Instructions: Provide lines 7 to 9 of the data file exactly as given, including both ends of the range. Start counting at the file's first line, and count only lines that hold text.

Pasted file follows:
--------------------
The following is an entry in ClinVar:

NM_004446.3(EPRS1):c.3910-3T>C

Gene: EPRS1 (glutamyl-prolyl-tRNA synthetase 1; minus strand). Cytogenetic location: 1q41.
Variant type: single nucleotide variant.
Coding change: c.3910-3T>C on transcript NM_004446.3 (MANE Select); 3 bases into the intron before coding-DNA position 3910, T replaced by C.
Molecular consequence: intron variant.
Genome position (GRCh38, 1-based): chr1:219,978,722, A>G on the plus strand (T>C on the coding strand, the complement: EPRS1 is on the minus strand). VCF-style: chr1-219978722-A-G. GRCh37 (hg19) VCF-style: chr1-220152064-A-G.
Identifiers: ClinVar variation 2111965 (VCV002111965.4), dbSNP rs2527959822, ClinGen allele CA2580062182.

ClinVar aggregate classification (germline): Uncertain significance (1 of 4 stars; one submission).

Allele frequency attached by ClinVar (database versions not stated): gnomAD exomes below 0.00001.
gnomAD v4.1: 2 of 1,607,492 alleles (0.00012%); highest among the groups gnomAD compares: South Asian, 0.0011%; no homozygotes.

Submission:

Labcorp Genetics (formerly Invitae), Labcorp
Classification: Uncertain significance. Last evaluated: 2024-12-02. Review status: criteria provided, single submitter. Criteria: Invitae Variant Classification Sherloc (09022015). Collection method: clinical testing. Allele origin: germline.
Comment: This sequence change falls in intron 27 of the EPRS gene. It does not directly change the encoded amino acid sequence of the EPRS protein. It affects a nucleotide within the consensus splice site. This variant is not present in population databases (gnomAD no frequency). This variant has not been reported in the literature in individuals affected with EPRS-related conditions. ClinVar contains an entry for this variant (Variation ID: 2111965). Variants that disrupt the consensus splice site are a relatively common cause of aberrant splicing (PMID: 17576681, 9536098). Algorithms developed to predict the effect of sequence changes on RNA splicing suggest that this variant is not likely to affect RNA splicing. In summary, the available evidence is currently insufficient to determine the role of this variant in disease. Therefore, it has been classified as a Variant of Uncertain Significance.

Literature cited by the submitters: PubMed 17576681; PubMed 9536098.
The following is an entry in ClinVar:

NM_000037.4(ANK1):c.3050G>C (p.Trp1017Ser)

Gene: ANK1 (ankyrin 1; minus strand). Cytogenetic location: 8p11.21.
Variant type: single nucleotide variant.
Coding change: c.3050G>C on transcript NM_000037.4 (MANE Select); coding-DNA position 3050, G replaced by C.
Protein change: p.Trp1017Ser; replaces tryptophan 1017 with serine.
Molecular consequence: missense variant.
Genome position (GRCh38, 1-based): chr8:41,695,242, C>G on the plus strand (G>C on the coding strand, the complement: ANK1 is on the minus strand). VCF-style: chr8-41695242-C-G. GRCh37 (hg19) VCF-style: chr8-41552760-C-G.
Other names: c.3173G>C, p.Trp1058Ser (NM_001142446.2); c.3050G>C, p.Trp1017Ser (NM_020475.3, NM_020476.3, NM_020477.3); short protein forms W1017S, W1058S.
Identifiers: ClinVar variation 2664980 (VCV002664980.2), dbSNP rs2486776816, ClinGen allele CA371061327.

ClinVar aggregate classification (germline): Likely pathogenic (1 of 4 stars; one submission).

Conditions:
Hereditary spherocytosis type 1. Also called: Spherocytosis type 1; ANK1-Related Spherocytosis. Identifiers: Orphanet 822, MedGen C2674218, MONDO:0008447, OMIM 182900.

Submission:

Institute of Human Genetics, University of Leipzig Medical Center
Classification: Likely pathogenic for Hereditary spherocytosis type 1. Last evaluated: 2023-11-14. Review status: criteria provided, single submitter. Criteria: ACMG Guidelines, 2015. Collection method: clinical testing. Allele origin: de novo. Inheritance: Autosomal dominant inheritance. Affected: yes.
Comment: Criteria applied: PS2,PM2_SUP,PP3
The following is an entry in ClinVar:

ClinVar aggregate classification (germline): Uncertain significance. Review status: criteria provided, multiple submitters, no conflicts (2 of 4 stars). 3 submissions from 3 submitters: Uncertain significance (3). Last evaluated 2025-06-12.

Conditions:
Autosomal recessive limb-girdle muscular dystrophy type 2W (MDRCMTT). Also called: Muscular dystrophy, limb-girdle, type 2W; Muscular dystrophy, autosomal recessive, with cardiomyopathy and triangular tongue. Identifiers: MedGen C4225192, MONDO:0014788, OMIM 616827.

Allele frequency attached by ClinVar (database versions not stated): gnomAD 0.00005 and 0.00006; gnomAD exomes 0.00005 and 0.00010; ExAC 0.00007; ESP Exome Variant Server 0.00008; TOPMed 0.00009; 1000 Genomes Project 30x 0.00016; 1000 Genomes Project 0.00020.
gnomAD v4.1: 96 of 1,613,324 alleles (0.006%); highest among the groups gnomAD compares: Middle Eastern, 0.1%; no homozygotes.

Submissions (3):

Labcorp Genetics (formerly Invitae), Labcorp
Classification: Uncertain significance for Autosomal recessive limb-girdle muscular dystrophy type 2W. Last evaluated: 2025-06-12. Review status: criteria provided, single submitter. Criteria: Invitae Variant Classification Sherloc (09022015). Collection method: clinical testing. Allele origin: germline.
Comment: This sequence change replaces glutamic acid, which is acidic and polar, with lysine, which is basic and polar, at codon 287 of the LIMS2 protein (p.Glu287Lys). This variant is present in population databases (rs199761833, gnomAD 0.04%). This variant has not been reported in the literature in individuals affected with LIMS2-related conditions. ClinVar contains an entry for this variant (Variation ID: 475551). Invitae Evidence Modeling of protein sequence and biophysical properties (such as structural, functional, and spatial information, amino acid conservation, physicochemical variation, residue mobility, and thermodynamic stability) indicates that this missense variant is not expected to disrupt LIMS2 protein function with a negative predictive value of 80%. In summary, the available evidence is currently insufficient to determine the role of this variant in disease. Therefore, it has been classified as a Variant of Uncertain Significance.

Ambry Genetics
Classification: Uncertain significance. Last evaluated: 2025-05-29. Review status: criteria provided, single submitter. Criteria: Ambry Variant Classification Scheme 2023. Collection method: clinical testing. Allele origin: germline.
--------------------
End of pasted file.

Genome position (GRCh38, 1-based): chr1:219,978,722, A>G on the plus strand (T>C on the coding strand, the complement: EPRS1 is on the minus strand). VCF-style: chr1-219978722-A-G. GRCh37 (hg19) VCF-style: chr1-220152064-A-G.
Identifiers: ClinVar variation 2111965 (VCV002111965.4), dbSNP rs2527959822, ClinGen allele CA2580062182.

ClinVar aggregate classification (germline): Uncertain significance (1 of 4 stars; one submission).